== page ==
Back from holidays, I first want to welcome you back to this weekly blog. I hope you had a chance to recharge, both physically and mentally. I did. That’s why I chose to come back with a hard and yet actual topic: narrative bias. Here we go!
To warm up, let me show you an image and make a question.
What do you think?
This image went viral some days ago, and it came to me thanks to a former colleague and friend (by the way, the source is unknown; happy to give credit if you tell me).
My first reaction was: why a house. Why not a plane? Have they used all the bricks? If not, where are the rest?
The metaphor using these little colourful plastic bricks is great. Because we can build almost whatever we want using the same set of pieces.
Being a true believer of storytelling, I can’t help but recognizing the need for critical thinking and how a story taken without questioning could affect our role as leaders.
No doubt about the power of storytelling. We, humans, are made of stories. They are the oldest way to convey knowledge and information. Also, feelings and emotions. Make people love or hate something; they can make change happen. Stories are how we make sense of the world.
Thus, stories are one of the most powerful tools for people. And yet, they could be a liability if we are not aware about how we build them and, more important, why.
We need the stories to be able to process the large amounts of information we receive daily; we turn that information into a story and, simply, let go of the facts that do not fit it. In that letting things go is where liability exists.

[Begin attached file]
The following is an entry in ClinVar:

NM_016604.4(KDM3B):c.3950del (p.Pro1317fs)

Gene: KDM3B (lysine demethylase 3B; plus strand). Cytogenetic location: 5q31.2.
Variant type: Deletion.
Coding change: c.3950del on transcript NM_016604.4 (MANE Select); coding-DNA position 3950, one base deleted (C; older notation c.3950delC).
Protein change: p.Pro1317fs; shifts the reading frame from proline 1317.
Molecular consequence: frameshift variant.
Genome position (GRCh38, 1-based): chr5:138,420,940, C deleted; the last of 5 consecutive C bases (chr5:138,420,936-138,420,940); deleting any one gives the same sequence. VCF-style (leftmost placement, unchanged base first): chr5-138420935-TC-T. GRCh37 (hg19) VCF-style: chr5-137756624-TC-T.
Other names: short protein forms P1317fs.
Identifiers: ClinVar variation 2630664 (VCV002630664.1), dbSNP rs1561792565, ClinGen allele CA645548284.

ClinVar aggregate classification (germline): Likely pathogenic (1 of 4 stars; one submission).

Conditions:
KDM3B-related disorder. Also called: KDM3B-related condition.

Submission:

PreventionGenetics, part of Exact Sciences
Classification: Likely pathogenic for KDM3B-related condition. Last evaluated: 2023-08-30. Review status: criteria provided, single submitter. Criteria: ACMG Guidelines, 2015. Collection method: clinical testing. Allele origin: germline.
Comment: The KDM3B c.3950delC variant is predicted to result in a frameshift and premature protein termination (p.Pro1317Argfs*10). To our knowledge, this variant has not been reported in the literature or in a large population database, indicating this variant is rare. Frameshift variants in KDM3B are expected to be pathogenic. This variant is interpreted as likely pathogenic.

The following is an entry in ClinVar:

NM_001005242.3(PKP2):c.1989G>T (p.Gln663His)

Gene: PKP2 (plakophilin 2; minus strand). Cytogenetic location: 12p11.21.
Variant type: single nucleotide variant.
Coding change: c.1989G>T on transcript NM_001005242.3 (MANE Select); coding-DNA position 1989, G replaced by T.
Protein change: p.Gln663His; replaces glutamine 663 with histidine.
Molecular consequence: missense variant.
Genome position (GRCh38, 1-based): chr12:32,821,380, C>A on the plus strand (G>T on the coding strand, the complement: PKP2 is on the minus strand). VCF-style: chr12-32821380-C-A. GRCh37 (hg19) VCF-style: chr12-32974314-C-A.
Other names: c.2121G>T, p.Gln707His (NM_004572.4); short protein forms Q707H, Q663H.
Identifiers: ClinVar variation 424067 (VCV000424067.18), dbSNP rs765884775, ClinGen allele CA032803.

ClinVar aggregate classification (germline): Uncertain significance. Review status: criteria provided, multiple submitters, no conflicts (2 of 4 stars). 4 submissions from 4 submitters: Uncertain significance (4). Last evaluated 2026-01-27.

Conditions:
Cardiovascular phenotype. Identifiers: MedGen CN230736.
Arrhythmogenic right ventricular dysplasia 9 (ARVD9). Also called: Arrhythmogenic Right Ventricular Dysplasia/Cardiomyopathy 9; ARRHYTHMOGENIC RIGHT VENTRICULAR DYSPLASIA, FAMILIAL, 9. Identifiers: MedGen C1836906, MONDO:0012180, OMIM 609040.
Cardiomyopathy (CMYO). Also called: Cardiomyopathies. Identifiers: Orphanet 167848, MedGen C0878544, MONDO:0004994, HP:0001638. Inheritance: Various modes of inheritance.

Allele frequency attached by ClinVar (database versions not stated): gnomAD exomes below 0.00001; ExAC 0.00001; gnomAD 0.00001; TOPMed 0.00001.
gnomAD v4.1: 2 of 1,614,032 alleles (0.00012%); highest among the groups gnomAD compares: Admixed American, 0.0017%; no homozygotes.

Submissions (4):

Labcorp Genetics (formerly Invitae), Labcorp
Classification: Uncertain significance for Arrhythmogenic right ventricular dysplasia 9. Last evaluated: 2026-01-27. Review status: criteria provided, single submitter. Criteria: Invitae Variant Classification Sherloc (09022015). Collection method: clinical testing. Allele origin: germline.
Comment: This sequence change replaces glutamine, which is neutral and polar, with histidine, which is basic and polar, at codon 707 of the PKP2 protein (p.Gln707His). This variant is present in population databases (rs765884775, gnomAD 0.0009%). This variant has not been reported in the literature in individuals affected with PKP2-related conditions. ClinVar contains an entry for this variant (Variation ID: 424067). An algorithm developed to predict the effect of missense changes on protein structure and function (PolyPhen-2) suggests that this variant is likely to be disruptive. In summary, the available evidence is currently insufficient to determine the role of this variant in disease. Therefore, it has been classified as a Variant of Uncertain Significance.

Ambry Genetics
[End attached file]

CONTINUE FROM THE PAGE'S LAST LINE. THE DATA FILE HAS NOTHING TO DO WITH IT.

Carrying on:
What happens when we build a story?
Wanted (because we use pieces coming from the collective thinking that help our purpose) or not (sufficiently unconscious to go unnoticed), building a story implies, among other things, bringing our biases along.
Biases shape the way we see reality, and therefore impact the way we build stories.
Among these biases, it’s worth talking about the narrative bias. This bias refers to people’s tendency to interpret information as being part of a larger story or pattern, even if some facts don’t support the full narrative.
Once built, narrative information impacts decision-making process, and this could lead into making poorer decisions.
Since stories are built to digest information, we love when they explain the world and give us a root cause for the events. This gives us a false sense of control over the future, reducing uncertainty. That’s why we tend to believe stories which provide some kind of causal explanation, no matter if that explanation is true or not.
Key questions for leaders
If the way humans build stories is impacted by the narrative bias, how good is your decision-making process based on the stories you build from your data?
Should you look for the data not fitting the story? How could you take advantage of AI (artificial intelligence) and business analytics to help avoid our natural bias?
We are only humans and yet nowadays, we have many tools that can help us in becoming better thinkers if we are aware of our blind spots.